Translating research into better health care
Professor Andrew Scott AM has dedicated his career to translating advances in molecular imaging research and targeted therapies into better care for cancer patients.
Professor Scott, who is Director of Molecular Imaging and Therapy and Austin Health and Head of the Tumour Targeting Laboratory at the Olivia Newton-John Cancer Research Institute balances multiple roles as a clinician and researcher.
In addition to his work caring for patients, and leading a research lab, he also leads clinical trials and is involved in numerous collaborations which aim to improve cancer diagnosis and treatment across the health system.
This includes his role as Chair of MACH’s Molecular Imaging Committee, which aims to support to increase capability and capacity of medical imaging for research.
“Research enables you to make a substantial difference,’’ says Professor Scott. “When clinicians work closely with other scientists, they are able to generate the evidence needed to get new therapies approved and benefit more patients.’’
Professor Scott’s research in molecular imaging plays a critical role in supporting the delivery of more personalised cancer treatments for patients.
His team develops novel PET imaging probes for oncology which enable more accurate staging and restaging of cancer.
This novel technology also allows clinicians to test potential new therapies and determine how they should be optimally delivered.
With an increasing focus on immunotherapy, PET imaging can also help clinicians identify the best therapies for an individual patient by tracking drugs and immune cells and see how they are responding to treatment.
Early in his career, Professor Scott spent three years in New York at Memorial Sloan-Kettering Cancer Centre working with eminent immunologist the late Dr Lloyd Old, and world-renowned clinician Dr Steven Larson. This created an opportunity for him to return to Australia and establish a research program in antibody therapeutics and imaging at the Ludwig Institute for Cancer Research, in a role that combined basic and clinical research.
This opportunity was funded by philanthropy – and cemented Professor Scott’s role as a clinician-scientist.
However, he says that many bright young clinicians do not get those opportunities – and are unable to continue clinical research which could bring many benefits to the health system.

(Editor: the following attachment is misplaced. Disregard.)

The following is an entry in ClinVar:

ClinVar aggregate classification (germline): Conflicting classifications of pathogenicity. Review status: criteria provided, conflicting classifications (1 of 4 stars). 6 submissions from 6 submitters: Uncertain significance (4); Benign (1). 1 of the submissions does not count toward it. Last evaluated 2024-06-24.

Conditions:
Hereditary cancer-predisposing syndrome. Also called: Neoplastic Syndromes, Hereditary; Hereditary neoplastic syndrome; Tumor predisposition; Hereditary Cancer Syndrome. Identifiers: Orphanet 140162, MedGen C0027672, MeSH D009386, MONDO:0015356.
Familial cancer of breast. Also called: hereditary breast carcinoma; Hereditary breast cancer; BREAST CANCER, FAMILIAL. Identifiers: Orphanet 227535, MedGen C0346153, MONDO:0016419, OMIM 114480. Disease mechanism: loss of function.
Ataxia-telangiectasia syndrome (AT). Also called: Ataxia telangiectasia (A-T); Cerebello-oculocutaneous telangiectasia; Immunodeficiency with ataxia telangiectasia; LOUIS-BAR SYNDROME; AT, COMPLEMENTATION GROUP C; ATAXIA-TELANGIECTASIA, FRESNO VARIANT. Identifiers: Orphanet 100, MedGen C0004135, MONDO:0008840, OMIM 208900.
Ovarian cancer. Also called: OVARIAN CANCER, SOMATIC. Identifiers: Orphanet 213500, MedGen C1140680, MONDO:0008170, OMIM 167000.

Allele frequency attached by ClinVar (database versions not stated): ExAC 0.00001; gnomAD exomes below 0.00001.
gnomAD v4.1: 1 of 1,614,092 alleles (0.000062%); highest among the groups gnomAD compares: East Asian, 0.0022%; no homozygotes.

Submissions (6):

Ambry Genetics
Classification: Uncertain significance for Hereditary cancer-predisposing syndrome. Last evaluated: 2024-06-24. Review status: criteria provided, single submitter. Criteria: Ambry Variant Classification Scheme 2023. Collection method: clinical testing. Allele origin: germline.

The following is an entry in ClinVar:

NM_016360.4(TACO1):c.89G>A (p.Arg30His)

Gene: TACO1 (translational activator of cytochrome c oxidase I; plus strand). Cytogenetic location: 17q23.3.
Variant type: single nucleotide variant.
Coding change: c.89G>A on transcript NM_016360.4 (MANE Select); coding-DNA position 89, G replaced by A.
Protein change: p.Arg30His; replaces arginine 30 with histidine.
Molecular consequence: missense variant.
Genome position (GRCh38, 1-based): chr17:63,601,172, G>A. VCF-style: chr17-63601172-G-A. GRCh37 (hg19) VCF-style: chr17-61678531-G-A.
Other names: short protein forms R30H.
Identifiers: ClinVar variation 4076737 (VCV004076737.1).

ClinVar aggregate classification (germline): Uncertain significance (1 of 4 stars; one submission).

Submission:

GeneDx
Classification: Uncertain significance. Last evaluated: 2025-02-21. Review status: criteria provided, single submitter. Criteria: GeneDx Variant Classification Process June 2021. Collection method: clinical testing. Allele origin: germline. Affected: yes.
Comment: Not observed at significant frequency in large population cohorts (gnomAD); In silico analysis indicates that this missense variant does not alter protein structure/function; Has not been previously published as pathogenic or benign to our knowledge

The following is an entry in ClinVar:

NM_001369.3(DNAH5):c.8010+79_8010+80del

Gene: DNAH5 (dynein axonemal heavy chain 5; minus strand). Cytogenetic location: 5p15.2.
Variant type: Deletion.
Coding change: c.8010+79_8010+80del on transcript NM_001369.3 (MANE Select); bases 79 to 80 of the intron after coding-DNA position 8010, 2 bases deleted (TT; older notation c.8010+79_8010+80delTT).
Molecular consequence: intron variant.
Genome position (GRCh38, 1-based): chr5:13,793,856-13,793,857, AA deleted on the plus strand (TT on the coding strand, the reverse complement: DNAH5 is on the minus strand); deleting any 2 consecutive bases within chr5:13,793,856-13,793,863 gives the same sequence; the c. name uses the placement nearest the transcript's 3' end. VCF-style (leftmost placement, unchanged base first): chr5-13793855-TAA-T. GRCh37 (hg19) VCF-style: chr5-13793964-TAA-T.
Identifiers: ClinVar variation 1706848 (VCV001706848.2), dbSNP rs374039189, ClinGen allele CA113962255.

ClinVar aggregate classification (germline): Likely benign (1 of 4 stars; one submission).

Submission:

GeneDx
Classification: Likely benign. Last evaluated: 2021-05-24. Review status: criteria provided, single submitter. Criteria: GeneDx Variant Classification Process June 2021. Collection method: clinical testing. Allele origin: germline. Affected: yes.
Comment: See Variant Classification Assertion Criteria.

“The tragedy is that so many talented young researchers come out of doing a PhD and then there is a big valley between that and being able to develop the track record needed to get a Fellowship to continue their research,’’ he says.
Powering the MRFF
Head of the Melbourne Academic Centre for Health Professor Sir John Savill says around $65 million per year – or about 10 per cent of the Medical Research Future Fund’s investment income – is needed to support Australia’s clinician-scientists to translate research into practice.
Professor Savill, along with colleagues Professor Christopher Levi and Professor Gary Geelhoed, have called for an increase in funding for clinician researcher-translators to ensure that the many research projects funded by the MRFF result in positive change across the health system.
Writing in the Medical Journal of Australia they argue that that overseas governments invest heavily in such roles – funding time for frontline clinical staff to deliver research and translation alongside their clinical work.
They point to the United Kingdom where about $20 per citizen per year is spent on clinician research-translators (also known as “research translators”) resulting in ‘an impressive impact on lives saved, jobs created, and industry invigorated’.
“We want to see that research and translation-trained practitioners in medicine, nursing, allied health disciplines, clinical laboratories, pharmacy, health informatics and other frontline services have time stably funded to deploy their skills in a role we would describe as ‘research translators’.
“Alongside conventional health care duties, such staff will have dedicated time to engage consumers, recruit participants to clinical research, partner with industry, prove the relevance of research to their service, promote best evidenced practice and champion the adoption of innovation.’’
Read the letter to the Medical Journal of Australia Research translators powering MRFF to save lives and create jobs